A bar of Cadbury's Dairy Milk chocolate.
A bar of Cadbury's Dairy Milk chocolate. - 
Listen To The Story


Steve Chiotakis: Looks like there's a bright light at the end of this cheese-chocolate tunnel. Today the board of British candy maker Cadbury accepted an improved offer from American food giant Kraft. It's a deal valued at more than $19 billion. Let's check in with Marketplace European Correspondent Stephen Beard, he's with us live from London.
Hi Stephen.

Stephen Beard: Hello, Steve.

Chiotakis: So Cadbury had opposed this deal from the beginning. Why the change of heart right now?

Beard: Kraft made them an offer that they in the end couldn't refuse. The final bid values Cadbury at around $19.5 billion. That's a good $3 billion more than Kraft originally offered.

Chiotakis: And what's the reaction to this news?

Beard: From investors? Well one big institutional shareholder in Cadbury said, a little grudgingly this morning, "We'll probably go along with this. We were hoping for more, but looks like the best we're going to get." The union, however, representing most of the Cadbury workers, is still voicing its bitter opposition. Kraft is going to have to take on a lot of debt to do this deal -- $11.5 billion. And the union fears there's going to have to be some savage cost-cutting and job losses at Cadbury as a result.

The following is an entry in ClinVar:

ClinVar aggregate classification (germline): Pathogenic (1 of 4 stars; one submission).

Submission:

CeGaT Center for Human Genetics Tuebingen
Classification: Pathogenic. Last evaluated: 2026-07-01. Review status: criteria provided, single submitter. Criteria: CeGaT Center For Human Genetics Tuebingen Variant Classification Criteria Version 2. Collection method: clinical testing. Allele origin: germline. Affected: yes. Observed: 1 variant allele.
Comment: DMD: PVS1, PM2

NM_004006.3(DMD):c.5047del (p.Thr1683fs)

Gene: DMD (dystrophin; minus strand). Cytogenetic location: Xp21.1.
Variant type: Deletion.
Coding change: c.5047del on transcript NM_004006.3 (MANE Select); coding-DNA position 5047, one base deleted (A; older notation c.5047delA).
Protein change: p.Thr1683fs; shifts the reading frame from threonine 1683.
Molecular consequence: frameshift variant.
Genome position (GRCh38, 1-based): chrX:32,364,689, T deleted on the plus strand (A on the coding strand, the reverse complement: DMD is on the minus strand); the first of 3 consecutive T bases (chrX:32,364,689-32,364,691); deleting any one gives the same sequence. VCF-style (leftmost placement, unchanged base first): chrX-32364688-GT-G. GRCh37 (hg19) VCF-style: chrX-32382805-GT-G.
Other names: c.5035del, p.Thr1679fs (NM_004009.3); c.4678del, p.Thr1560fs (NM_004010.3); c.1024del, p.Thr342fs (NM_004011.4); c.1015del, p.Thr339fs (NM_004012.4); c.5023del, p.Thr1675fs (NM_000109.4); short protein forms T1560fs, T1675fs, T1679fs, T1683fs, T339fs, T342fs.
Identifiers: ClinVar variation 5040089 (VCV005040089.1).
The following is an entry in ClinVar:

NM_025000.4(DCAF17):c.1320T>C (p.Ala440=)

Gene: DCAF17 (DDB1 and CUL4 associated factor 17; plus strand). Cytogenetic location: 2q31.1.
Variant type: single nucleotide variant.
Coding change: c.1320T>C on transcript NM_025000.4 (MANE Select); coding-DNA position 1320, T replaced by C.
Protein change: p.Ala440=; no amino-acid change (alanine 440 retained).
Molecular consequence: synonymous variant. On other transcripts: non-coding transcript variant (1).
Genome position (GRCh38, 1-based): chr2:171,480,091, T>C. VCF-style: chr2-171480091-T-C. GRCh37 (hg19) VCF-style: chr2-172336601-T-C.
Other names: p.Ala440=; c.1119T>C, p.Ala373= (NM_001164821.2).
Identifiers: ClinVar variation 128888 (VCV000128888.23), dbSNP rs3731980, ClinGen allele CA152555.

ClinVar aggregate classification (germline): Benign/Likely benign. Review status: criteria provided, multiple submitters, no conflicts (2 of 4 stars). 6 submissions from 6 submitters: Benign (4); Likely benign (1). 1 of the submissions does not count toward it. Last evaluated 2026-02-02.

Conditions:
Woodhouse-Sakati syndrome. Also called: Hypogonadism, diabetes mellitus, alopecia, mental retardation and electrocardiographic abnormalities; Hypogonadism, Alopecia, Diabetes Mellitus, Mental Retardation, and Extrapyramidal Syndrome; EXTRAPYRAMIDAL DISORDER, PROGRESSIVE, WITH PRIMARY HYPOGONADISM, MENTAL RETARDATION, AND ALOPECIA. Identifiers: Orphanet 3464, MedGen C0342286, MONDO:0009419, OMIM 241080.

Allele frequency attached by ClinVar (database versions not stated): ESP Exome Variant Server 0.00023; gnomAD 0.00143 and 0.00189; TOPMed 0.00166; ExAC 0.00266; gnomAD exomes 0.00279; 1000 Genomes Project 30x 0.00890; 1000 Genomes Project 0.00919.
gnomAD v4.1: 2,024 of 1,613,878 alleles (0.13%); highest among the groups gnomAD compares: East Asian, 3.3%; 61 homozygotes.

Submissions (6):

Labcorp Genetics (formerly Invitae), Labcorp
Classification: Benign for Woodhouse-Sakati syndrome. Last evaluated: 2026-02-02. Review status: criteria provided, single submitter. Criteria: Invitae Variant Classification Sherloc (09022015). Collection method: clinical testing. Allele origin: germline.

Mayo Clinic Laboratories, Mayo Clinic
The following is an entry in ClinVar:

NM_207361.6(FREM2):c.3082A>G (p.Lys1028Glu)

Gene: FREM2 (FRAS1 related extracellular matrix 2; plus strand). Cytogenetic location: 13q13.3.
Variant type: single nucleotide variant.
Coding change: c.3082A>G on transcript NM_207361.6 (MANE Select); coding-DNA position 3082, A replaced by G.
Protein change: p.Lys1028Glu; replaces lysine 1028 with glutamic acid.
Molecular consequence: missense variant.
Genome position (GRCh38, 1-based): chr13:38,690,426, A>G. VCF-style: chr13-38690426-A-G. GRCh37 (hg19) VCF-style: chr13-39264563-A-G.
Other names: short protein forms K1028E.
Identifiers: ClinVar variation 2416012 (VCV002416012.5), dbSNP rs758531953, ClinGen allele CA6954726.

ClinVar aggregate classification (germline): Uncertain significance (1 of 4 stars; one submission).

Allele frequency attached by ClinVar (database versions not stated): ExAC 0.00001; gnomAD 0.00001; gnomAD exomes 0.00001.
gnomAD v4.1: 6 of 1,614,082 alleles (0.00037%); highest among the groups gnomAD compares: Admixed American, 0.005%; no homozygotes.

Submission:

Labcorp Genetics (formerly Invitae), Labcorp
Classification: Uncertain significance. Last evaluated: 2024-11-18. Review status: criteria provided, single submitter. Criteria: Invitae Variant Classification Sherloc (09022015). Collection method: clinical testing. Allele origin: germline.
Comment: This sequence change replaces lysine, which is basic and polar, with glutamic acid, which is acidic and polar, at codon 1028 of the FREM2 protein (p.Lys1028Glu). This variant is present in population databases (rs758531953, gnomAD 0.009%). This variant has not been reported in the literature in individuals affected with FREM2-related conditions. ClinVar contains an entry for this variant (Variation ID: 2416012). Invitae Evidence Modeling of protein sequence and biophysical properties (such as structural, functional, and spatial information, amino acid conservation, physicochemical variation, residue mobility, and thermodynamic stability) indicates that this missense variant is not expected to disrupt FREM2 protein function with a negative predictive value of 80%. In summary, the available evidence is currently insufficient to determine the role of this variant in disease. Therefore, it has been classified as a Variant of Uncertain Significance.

Chiotakis: Mmm. And how's it playing out more broadly in Britain, Stephen? I mean what are people there saying?

Beard: Well you know Steve, the U.K. is one of the most open economies in the world. Foreign takeovers don't usually cause anything like the hostility here that they do in other countries. But this takeover is different, it's caused a lot of disquiet. It's a cultural thing -- there's been a widespread feeling that a venerable British company with great social values and superior products is falling into the clutches of a giant, soulless U.S. corporation that makes processed cheese.

Chiotakis: All right, Stephen Beard joining us from London. Stephen, thank you.

Beard: OK, Steve.